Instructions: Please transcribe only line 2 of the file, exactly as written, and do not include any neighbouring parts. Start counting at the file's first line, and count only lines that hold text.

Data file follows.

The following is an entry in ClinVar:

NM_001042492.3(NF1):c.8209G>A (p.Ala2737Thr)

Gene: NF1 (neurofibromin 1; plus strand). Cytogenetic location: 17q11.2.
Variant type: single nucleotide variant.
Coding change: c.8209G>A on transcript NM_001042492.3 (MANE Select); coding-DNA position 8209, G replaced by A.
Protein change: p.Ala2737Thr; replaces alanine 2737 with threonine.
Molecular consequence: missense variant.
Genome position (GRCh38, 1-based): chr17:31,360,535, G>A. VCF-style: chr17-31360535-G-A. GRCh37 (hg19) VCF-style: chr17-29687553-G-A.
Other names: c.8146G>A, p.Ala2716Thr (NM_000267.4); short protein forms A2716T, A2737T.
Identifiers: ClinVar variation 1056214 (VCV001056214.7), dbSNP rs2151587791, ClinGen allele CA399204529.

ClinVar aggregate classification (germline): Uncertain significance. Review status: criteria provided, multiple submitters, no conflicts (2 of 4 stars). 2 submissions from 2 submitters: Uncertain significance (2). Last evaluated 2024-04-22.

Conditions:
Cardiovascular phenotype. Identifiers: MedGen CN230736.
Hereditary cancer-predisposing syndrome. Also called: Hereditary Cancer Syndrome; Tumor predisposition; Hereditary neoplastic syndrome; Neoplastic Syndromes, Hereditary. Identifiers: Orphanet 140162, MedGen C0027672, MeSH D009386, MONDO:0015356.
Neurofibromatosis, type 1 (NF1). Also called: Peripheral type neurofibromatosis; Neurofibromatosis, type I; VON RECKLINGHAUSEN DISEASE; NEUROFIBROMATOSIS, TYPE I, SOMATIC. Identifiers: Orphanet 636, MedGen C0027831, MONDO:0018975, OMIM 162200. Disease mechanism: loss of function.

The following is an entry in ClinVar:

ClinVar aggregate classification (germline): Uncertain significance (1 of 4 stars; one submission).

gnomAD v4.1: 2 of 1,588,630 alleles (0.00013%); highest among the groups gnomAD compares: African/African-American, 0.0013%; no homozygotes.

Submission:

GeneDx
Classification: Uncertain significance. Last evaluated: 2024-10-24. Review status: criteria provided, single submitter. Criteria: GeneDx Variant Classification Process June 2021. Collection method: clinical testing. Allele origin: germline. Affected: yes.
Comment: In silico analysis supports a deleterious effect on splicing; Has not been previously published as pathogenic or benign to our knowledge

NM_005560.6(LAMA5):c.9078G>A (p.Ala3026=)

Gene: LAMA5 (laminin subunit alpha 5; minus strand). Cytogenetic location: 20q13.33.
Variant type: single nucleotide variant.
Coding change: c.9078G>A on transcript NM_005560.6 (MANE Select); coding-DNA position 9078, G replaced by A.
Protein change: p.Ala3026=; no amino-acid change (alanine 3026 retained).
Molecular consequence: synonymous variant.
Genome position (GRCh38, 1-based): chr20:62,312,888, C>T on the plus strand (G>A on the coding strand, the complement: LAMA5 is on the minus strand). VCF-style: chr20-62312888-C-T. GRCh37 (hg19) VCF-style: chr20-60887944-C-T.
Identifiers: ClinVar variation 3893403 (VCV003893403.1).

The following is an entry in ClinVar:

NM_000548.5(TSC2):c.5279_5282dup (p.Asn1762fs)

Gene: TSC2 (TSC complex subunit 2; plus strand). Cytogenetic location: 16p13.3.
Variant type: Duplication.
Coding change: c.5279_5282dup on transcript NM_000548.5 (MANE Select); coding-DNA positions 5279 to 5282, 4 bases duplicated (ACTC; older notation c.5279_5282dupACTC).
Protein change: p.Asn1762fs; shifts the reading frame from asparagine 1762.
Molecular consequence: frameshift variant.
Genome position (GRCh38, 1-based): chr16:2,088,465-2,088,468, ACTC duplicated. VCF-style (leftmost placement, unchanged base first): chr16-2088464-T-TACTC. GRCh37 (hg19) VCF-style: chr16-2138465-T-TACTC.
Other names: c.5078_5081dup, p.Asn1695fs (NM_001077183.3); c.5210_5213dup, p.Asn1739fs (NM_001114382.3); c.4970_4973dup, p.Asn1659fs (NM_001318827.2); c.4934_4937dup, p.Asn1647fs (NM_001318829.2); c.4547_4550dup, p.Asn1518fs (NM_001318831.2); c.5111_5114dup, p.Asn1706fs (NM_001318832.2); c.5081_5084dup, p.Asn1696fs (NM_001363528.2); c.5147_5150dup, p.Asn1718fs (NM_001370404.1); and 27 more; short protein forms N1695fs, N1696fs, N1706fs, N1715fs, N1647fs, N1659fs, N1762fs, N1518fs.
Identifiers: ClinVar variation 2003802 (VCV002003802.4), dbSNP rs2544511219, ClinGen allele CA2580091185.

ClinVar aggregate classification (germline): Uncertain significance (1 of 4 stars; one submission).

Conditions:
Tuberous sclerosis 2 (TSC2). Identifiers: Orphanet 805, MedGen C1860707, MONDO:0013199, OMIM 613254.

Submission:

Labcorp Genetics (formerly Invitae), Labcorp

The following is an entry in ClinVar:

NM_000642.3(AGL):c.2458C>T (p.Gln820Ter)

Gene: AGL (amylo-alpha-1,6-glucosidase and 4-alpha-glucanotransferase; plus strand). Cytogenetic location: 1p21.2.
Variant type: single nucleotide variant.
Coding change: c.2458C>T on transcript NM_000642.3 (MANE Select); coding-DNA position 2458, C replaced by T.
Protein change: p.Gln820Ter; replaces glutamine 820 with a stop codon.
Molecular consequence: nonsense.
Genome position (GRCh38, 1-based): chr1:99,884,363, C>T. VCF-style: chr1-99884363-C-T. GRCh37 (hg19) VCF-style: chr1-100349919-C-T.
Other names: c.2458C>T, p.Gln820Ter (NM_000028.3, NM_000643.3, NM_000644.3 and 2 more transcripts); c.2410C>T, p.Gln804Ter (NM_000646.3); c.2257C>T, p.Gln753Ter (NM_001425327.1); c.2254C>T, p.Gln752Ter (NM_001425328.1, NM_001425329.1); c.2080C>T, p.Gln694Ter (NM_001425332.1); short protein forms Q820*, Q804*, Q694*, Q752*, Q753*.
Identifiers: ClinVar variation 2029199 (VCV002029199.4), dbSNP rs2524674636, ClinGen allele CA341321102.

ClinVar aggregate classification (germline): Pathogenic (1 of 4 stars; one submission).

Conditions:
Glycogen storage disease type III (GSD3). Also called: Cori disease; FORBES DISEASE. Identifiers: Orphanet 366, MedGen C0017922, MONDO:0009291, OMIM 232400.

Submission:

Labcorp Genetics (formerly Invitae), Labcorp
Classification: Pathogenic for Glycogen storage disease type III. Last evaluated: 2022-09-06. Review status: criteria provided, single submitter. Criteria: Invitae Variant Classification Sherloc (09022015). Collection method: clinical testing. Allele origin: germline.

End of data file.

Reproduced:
NM_001042492.3(NF1):c.8209G>A (p.Ala2737Thr)